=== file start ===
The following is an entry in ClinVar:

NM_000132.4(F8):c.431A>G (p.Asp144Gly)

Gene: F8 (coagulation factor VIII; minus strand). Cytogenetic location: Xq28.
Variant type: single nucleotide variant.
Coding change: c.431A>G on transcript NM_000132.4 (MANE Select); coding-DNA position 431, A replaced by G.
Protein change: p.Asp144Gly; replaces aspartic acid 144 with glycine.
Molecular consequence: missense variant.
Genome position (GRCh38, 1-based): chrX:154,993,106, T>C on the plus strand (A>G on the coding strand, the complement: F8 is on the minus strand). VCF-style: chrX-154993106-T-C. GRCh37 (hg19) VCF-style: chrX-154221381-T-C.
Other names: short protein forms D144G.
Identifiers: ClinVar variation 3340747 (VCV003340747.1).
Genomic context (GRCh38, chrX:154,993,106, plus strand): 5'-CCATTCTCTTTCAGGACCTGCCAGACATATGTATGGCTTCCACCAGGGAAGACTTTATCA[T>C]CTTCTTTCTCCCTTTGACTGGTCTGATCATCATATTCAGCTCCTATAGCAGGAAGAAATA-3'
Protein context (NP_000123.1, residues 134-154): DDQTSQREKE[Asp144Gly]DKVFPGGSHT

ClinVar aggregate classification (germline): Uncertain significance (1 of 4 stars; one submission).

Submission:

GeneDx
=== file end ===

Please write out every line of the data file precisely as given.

The following is an entry in ClinVar:

NM_000132.4(F8):c.431A>G (p.Asp144Gly)

Gene: F8 (coagulation factor VIII; minus strand). Cytogenetic location: Xq28.
Variant type: single nucleotide variant.
Coding change: c.431A>G on transcript NM_000132.4 (MANE Select); coding-DNA position 431, A replaced by G.
Protein change: p.Asp144Gly; replaces aspartic acid 144 with glycine.
Molecular consequence: missense variant.
Genome position (GRCh38, 1-based): chrX:154,993,106, T>C on the plus strand (A>G on the coding strand, the complement: F8 is on the minus strand). VCF-style: chrX-154993106-T-C. GRCh37 (hg19) VCF-style: chrX-154221381-T-C.
Other names: short protein forms D144G.
Identifiers: ClinVar variation 3340747 (VCV003340747.1).
Genomic context (GRCh38, chrX:154,993,106, plus strand): 5'-CCATTCTCTTTCAGGACCTGCCAGACATATGTATGGCTTCCACCAGGGAAGACTTTATCA[T>C]CTTCTTTCTCCCTTTGACTGGTCTGATCATCATATTCAGCTCCTATAGCAGGAAGAAATA-3'
Protein context (NP_000123.1, residues 134-154): DDQTSQREKE[Asp144Gly]DKVFPGGSHT

ClinVar aggregate classification (germline): Uncertain significance (1 of 4 stars; one submission).

Submission:

GeneDx